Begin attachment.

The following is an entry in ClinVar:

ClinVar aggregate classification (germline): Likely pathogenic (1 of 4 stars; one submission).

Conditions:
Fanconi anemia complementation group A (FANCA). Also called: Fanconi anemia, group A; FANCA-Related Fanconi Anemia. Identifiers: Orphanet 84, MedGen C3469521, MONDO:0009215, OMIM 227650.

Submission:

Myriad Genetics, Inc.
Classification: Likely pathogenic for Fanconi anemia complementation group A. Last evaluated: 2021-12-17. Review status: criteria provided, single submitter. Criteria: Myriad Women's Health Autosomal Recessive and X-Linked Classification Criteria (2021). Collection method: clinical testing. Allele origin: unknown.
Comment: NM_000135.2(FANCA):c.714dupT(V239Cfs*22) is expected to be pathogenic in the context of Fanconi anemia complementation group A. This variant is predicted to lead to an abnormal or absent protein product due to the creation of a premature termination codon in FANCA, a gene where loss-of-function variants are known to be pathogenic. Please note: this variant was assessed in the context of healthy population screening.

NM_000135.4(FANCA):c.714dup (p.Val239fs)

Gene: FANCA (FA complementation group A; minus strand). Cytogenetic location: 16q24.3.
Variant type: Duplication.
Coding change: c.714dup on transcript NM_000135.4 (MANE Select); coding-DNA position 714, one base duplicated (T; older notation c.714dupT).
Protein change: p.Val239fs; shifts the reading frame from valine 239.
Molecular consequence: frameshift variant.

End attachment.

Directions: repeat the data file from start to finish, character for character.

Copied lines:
The following is an entry in ClinVar:

ClinVar aggregate classification (germline): Likely pathogenic (1 of 4 stars; one submission).

Conditions:
Fanconi anemia complementation group A (FANCA). Also called: Fanconi anemia, group A; FANCA-Related Fanconi Anemia. Identifiers: Orphanet 84, MedGen C3469521, MONDO:0009215, OMIM 227650.

Submission:

Myriad Genetics, Inc.
Classification: Likely pathogenic for Fanconi anemia complementation group A. Last evaluated: 2021-12-17. Review status: criteria provided, single submitter. Criteria: Myriad Women's Health Autosomal Recessive and X-Linked Classification Criteria (2021). Collection method: clinical testing. Allele origin: unknown.
Comment: NM_000135.2(FANCA):c.714dupT(V239Cfs*22) is expected to be pathogenic in the context of Fanconi anemia complementation group A. This variant is predicted to lead to an abnormal or absent protein product due to the creation of a premature termination codon in FANCA, a gene where loss-of-function variants are known to be pathogenic. Please note: this variant was assessed in the context of healthy population screening.

NM_000135.4(FANCA):c.714dup (p.Val239fs)

Gene: FANCA (FA complementation group A; minus strand). Cytogenetic location: 16q24.3.
Variant type: Duplication.
Coding change: c.714dup on transcript NM_000135.4 (MANE Select); coding-DNA position 714, one base duplicated (T; older notation c.714dupT).
Protein change: p.Val239fs; shifts the reading frame from valine 239.
Molecular consequence: frameshift variant.